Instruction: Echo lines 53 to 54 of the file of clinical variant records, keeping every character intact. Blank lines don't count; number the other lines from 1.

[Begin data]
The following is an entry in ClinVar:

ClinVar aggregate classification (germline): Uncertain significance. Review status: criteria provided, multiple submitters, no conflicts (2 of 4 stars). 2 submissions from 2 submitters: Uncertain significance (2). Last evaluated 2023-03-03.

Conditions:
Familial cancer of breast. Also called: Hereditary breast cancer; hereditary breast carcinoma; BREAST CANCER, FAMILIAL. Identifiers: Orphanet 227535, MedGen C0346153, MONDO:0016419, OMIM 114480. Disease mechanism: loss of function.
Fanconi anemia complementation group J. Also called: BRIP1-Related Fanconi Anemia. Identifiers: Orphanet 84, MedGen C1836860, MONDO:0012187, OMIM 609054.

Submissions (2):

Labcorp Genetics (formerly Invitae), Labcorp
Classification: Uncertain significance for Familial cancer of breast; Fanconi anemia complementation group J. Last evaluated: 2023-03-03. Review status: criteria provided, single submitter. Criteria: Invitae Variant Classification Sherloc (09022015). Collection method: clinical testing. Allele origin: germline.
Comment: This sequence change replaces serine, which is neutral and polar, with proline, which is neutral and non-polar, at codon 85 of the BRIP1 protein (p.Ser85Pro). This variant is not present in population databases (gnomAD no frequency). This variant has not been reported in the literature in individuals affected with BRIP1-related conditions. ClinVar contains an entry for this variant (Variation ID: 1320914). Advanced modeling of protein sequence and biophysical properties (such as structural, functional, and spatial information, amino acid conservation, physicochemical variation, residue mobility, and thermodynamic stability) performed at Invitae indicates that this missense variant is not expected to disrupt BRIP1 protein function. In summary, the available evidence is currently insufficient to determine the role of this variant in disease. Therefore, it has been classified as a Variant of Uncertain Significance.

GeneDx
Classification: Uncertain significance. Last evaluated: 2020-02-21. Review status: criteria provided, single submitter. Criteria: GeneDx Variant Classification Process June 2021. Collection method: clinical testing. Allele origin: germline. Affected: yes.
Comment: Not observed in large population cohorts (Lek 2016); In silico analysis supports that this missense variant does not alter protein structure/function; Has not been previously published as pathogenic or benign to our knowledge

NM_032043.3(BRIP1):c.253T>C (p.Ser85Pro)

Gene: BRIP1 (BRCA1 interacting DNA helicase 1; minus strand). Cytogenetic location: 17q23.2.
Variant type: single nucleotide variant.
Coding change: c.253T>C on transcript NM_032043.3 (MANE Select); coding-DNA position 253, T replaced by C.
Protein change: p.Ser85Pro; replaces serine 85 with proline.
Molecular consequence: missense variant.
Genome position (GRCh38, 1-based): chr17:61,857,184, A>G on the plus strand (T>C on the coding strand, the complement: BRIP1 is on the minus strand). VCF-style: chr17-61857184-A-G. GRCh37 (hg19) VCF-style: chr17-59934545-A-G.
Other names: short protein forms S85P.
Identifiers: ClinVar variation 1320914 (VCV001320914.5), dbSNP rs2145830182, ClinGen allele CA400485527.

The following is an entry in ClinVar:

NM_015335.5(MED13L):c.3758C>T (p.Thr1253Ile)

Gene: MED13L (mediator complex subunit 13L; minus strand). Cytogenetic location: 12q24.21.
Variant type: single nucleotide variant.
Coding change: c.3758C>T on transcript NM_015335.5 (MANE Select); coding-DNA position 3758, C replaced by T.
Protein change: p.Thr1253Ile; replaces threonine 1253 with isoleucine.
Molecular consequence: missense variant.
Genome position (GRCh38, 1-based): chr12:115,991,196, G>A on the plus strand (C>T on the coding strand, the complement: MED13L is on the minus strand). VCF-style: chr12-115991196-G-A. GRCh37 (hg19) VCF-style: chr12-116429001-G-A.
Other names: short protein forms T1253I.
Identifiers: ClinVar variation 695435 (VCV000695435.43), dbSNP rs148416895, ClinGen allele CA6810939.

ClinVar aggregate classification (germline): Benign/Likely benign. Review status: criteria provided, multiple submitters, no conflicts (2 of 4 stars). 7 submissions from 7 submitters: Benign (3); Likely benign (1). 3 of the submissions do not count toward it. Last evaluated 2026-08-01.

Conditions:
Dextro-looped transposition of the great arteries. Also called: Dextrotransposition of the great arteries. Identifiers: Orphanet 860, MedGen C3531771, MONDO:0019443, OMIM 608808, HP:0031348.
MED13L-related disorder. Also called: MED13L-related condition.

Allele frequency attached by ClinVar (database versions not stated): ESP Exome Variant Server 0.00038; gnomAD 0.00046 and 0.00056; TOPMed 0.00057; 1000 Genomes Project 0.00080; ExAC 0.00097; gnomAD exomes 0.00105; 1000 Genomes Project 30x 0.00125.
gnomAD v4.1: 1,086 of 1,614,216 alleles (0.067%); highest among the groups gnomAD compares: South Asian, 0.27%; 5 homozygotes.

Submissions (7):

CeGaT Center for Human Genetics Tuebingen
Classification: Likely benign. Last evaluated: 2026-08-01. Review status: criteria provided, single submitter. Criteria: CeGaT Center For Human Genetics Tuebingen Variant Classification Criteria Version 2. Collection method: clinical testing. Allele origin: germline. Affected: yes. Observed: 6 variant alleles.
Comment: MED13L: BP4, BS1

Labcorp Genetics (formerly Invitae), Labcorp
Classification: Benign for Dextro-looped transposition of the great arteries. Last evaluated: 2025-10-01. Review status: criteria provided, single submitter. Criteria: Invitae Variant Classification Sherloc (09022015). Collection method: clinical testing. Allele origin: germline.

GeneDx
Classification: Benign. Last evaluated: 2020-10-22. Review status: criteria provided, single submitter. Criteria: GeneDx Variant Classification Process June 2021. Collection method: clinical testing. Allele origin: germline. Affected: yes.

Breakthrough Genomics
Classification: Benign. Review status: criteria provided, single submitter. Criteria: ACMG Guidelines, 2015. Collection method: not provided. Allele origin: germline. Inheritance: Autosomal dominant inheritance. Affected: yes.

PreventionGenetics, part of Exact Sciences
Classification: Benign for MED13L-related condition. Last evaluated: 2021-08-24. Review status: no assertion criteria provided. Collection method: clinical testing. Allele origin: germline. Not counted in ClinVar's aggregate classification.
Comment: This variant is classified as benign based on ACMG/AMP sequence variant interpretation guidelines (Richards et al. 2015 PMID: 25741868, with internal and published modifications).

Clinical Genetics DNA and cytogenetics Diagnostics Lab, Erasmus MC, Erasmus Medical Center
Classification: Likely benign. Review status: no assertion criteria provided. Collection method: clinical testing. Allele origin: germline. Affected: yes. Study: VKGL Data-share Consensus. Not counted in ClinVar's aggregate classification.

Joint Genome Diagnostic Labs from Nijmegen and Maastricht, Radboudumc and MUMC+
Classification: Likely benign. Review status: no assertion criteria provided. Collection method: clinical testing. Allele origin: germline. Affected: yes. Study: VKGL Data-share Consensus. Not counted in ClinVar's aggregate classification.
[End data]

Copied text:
Joint Genome Diagnostic Labs from Nijmegen and Maastricht, Radboudumc and MUMC+
Classification: Likely benign. Review status: no assertion criteria provided. Collection method: clinical testing. Allele origin: germline. Affected: yes. Study: VKGL Data-share Consensus. Not counted in ClinVar's aggregate classification.